• fellow Kensington & Chelsea councillor Victoria Borwick seems the most traditional in her views and lays out a strong manifesto of improved policing, green technology and abolition of the congestion charge;

  • Boris Johnson is a well-known and occasionally controversial figure with a manifesto focused on improving the quality of life across the city and an emphasis on fixing our long-suffering transport system;

  • the final candidate is political dynamo Andrew Boff, standing on a platform of decentralisation and increased powers for individual boroughs.

Who will I be voting for? Well that's a tough question to answer. Each candidate has a strong manifesto, and it's good to see such a strong emphasis on tackling the issues of social inclusion and lack of affordable housing that plague the metropolis. Boris has an obvious advantage thanks to his higher public profile but it's easy to overestimate the benefit that brings. Then of course there's the alarming similarity between Victoria and my family's very own political black-sheep - the Labour councillor I affectionately call mother: is it unfair to hold red hair against a candidate? Warwick has put by far the most effort into expressing his views on his website, but as a former special advisor to Conservative governments of yesteryear he suffers from the John Redwood syndrome. And Andrew? His track record is impressive and his use of New Labour's colour scheme is an interesting gimmick, but can he really deliver the second-preference votes from non-Tories that he'll need to ensure electoral success?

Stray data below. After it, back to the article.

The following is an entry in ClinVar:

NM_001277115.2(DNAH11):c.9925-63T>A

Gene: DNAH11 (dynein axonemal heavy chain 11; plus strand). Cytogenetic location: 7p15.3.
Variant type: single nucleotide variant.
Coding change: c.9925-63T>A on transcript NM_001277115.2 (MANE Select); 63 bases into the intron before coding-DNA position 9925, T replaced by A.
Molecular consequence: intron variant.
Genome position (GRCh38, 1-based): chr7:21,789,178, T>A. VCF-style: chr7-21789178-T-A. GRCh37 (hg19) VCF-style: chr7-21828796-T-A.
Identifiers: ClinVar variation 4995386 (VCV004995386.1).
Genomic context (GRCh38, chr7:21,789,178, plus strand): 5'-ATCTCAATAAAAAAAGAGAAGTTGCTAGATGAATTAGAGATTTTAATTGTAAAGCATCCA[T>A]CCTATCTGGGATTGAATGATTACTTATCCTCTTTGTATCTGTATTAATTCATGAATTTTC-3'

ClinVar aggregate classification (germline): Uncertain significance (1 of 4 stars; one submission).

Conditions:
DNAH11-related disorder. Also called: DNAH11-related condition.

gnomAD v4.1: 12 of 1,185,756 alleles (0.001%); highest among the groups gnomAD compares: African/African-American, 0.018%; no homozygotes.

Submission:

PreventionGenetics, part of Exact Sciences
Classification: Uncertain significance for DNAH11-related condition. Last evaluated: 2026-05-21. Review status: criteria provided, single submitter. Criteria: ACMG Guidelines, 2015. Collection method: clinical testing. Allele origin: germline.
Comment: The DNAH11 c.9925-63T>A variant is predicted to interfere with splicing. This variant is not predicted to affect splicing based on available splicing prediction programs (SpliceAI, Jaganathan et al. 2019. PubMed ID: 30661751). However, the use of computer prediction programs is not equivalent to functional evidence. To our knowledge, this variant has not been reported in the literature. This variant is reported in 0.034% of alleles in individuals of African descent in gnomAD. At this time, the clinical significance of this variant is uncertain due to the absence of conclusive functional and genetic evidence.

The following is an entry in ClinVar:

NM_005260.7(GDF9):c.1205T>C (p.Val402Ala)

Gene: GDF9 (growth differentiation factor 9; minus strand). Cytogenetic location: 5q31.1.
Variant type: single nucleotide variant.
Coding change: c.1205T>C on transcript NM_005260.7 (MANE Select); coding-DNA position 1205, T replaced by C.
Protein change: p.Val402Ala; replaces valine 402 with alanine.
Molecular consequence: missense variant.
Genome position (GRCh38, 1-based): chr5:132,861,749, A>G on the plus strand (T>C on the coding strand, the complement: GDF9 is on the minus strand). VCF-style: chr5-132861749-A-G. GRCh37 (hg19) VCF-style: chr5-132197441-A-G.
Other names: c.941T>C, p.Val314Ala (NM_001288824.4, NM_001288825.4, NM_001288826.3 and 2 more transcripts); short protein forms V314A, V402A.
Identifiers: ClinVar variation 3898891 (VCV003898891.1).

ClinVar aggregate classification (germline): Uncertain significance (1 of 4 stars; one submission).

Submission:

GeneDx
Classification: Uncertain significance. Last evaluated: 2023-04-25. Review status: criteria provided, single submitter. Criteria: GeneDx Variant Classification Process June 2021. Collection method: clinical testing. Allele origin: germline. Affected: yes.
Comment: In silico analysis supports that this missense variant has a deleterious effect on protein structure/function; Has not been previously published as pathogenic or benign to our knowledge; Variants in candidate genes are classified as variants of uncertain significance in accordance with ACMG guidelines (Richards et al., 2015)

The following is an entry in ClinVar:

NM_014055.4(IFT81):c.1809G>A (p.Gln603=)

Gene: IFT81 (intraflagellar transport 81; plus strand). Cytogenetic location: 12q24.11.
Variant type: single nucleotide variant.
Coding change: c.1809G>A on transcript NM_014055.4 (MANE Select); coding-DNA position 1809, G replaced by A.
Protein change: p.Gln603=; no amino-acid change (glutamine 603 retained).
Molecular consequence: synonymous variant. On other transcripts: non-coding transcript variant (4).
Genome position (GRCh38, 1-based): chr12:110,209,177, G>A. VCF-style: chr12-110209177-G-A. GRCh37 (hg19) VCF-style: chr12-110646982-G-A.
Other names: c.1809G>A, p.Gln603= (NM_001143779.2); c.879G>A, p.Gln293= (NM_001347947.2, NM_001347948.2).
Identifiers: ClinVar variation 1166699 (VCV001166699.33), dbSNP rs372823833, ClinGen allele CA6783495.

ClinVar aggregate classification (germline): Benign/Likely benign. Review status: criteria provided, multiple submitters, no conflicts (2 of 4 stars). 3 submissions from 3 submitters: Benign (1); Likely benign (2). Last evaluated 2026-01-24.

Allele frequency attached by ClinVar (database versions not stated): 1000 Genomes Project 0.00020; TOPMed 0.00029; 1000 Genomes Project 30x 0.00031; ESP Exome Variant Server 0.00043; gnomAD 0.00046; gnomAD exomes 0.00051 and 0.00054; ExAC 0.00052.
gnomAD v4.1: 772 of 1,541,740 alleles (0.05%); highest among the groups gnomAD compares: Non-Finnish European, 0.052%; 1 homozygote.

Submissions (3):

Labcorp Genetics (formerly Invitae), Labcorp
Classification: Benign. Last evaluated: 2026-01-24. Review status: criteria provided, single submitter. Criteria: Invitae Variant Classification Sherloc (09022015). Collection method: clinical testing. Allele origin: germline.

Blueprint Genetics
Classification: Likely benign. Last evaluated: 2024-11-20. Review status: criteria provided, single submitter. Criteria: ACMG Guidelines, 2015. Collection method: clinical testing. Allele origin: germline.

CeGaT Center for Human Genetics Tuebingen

One thing's for sure, with twenty days to go until the ballot closes I wont be alone in doing some hard thinking...

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5 opinions or participate
(Deleted comment)
From: mikescott Date: September 7th, 2007 01:05 pm (UTC) (permanent link)

Re: A jaded view on those manifesto summaries..

It must now be time for us to at least stop fighting over Boris and back one of the other candidates, With so little content in his speeches and far fewer ideas he may win popular support but we want a Conservative mayor who will actually listen to us, a less famous content candidate is needed.
feyeleanor From: feyeleanor Date: September 7th, 2007 04:29 pm (UTC) (permanent link)

Re: A jaded view on those manifesto summaries..

Well I must confess to having made joking asides that Boris should run for Mayor for the last couple of years, partly on the grounds that he's a well-known London Tory but mostly because I like his habit of saying almost exactly the wrong thing at the least appropriate moment. I'm not sure that's a good trait for a Mayor, but Ken Livingstone has a similar tendency and it doesn't seem to have harmed him.
feyeleanor From: feyeleanor Date: September 7th, 2007 01:48 pm (UTC) (permanent link)

Re: A jaded view on those manifesto summaries..

Lovely summary :)

Poor Warwick Lightfoot probably doesn't stand a snowball's chance in hell. The days when mayors were expected to focus on business are long gone, and I'm not sure being nice is enough to attract votes in sufficient quantity.

I think Victoria Borwick could find cutting the congestion charge an own goal now that the party's committed to not cutting any of Gordon Brown's taxes. Anyway what measures would she put in its place to keep congestion under control? The one thing everyone agreed on prior to its introduction was that congestion in Central London had reached unacceptable levels, and the charge has definitely had a major impact on the problem. Her hackneyed "promote green technology" line is all well and good, but she has to lay out what those technologies are to be convincing.